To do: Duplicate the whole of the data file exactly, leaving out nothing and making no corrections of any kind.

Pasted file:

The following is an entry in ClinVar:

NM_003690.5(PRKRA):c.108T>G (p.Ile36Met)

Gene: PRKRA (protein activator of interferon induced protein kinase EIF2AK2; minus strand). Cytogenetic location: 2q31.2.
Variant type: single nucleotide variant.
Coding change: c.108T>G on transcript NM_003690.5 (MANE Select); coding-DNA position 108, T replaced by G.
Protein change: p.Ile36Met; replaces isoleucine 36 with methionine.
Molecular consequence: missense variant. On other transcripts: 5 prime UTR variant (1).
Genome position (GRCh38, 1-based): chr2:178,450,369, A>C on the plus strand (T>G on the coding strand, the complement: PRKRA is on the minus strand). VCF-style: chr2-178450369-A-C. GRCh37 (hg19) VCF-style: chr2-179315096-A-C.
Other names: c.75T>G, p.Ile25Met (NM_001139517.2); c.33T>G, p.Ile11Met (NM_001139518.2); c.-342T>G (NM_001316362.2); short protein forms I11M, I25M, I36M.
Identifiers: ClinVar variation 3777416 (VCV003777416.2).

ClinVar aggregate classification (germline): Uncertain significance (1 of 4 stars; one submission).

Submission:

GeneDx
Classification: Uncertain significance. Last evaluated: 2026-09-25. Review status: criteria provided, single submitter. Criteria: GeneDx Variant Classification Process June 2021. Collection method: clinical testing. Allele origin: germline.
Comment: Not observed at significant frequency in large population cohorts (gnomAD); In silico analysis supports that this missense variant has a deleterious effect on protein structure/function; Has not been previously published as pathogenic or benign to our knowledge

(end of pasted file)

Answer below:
The following is an entry in ClinVar:

NM_003690.5(PRKRA):c.108T>G (p.Ile36Met)

Gene: PRKRA (protein activator of interferon induced protein kinase EIF2AK2; minus strand). Cytogenetic location: 2q31.2.
Variant type: single nucleotide variant.
Coding change: c.108T>G on transcript NM_003690.5 (MANE Select); coding-DNA position 108, T replaced by G.
Protein change: p.Ile36Met; replaces isoleucine 36 with methionine.
Molecular consequence: missense variant. On other transcripts: 5 prime UTR variant (1).
Genome position (GRCh38, 1-based): chr2:178,450,369, A>C on the plus strand (T>G on the coding strand, the complement: PRKRA is on the minus strand). VCF-style: chr2-178450369-A-C. GRCh37 (hg19) VCF-style: chr2-179315096-A-C.
Other names: c.75T>G, p.Ile25Met (NM_001139517.2); c.33T>G, p.Ile11Met (NM_001139518.2); c.-342T>G (NM_001316362.2); short protein forms I11M, I25M, I36M.
Identifiers: ClinVar variation 3777416 (VCV003777416.2).

ClinVar aggregate classification (germline): Uncertain significance (1 of 4 stars; one submission).

Submission:

GeneDx
Classification: Uncertain significance. Last evaluated: 2026-09-25. Review status: criteria provided, single submitter. Criteria: GeneDx Variant Classification Process June 2021. Collection method: clinical testing. Allele origin: germline.
Comment: Not observed at significant frequency in large population cohorts (gnomAD); In silico analysis supports that this missense variant has a deleterious effect on protein structure/function; Has not been previously published as pathogenic or benign to our knowledge